upstart – a total replacement to the init process; it allowed to eliminate 1000s of shell script code and replaced the sequential processing of the service startup with event-driven service initialisation. For example, in the traditional method, when got to mounting a device and the device wasn't up and running, it would miss out on being connected. With initupstart, device will be mounted when it announces its readiness

    ureadahead – a binary providing a method of speeding up disk seeks and reads; much more effective on SSD drives, because HDD disks are still prone to slow seeks, as disk geometry gets in the way; ureadahead is fs-independent, although it still can't cope with the fs metadata location problems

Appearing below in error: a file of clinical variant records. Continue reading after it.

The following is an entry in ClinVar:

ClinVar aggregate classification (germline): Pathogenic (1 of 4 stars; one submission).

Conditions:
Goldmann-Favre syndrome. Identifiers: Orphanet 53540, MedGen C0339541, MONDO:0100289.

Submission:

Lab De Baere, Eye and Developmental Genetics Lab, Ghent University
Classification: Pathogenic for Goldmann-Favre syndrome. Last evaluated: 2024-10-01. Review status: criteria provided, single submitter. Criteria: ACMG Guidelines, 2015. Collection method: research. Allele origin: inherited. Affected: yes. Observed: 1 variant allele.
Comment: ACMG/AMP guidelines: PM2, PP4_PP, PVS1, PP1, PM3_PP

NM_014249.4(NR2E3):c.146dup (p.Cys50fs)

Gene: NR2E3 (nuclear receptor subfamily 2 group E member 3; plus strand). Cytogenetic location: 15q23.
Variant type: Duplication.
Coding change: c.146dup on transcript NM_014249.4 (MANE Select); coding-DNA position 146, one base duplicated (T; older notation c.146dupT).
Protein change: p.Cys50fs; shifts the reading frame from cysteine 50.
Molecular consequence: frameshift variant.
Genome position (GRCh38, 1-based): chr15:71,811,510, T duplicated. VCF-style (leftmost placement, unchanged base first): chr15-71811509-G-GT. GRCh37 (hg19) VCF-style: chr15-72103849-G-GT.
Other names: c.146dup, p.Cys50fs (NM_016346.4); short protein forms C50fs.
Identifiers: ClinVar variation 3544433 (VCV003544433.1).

use light-weight desktops

    in future compiz will be replaced with faster alternative

    Tuesday, August 10, 2010

    Oracle take on Linux

    Wim Coekaerts was the first guest speaker at this year's Linuxcon, in Boston. Oracle are one of the event's sponsors, which in itself seems rather significant.

    Considering recent acquisition of Sun Microsystems by Oracle, it's not surprising that Oracle's presence here is important.

    I'm not going to transcribe the talk. Few comments only: the indication of where Oracle stand on Solaris and Linux is apparently in the fact that they are at present hiring professionals in both of these.

    According to Wim, more than 20% of Oracle installations run on Linux. His closing comment was:

    "Linux is here to stay, also at Oracle"

    That was to say - nobody argues the place of Linux in today's IT, and that has nothing to do with Oracle, no individual or organisation can change the momentum Linux has. However, Oracle are declaring their full embrace for both Linux and open source in general.